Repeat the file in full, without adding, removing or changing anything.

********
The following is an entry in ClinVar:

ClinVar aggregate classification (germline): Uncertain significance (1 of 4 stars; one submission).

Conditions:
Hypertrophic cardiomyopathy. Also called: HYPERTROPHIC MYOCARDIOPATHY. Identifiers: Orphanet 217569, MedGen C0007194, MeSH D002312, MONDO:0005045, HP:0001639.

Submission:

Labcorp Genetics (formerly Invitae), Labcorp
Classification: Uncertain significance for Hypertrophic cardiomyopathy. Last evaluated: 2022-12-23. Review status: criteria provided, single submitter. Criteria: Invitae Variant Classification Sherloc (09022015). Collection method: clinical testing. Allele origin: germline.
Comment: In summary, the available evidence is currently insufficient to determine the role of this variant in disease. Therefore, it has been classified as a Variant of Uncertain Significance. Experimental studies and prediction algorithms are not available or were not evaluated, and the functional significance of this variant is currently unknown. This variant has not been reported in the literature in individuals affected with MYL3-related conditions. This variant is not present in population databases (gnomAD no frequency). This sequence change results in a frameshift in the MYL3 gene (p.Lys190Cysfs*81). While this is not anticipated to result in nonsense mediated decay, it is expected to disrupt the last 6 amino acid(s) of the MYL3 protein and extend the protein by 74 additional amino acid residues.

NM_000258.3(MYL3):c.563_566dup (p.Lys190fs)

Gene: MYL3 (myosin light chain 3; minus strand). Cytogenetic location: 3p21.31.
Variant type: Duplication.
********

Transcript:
The following is an entry in ClinVar:

ClinVar aggregate classification (germline): Uncertain significance (1 of 4 stars; one submission).

Conditions:
Hypertrophic cardiomyopathy. Also called: HYPERTROPHIC MYOCARDIOPATHY. Identifiers: Orphanet 217569, MedGen C0007194, MeSH D002312, MONDO:0005045, HP:0001639.

Submission:

Labcorp Genetics (formerly Invitae), Labcorp
Classification: Uncertain significance for Hypertrophic cardiomyopathy. Last evaluated: 2022-12-23. Review status: criteria provided, single submitter. Criteria: Invitae Variant Classification Sherloc (09022015). Collection method: clinical testing. Allele origin: germline.
Comment: In summary, the available evidence is currently insufficient to determine the role of this variant in disease. Therefore, it has been classified as a Variant of Uncertain Significance. Experimental studies and prediction algorithms are not available or were not evaluated, and the functional significance of this variant is currently unknown. This variant has not been reported in the literature in individuals affected with MYL3-related conditions. This variant is not present in population databases (gnomAD no frequency). This sequence change results in a frameshift in the MYL3 gene (p.Lys190Cysfs*81). While this is not anticipated to result in nonsense mediated decay, it is expected to disrupt the last 6 amino acid(s) of the MYL3 protein and extend the protein by 74 additional amino acid residues.

NM_000258.3(MYL3):c.563_566dup (p.Lys190fs)

Gene: MYL3 (myosin light chain 3; minus strand). Cytogenetic location: 3p21.31.
Variant type: Duplication.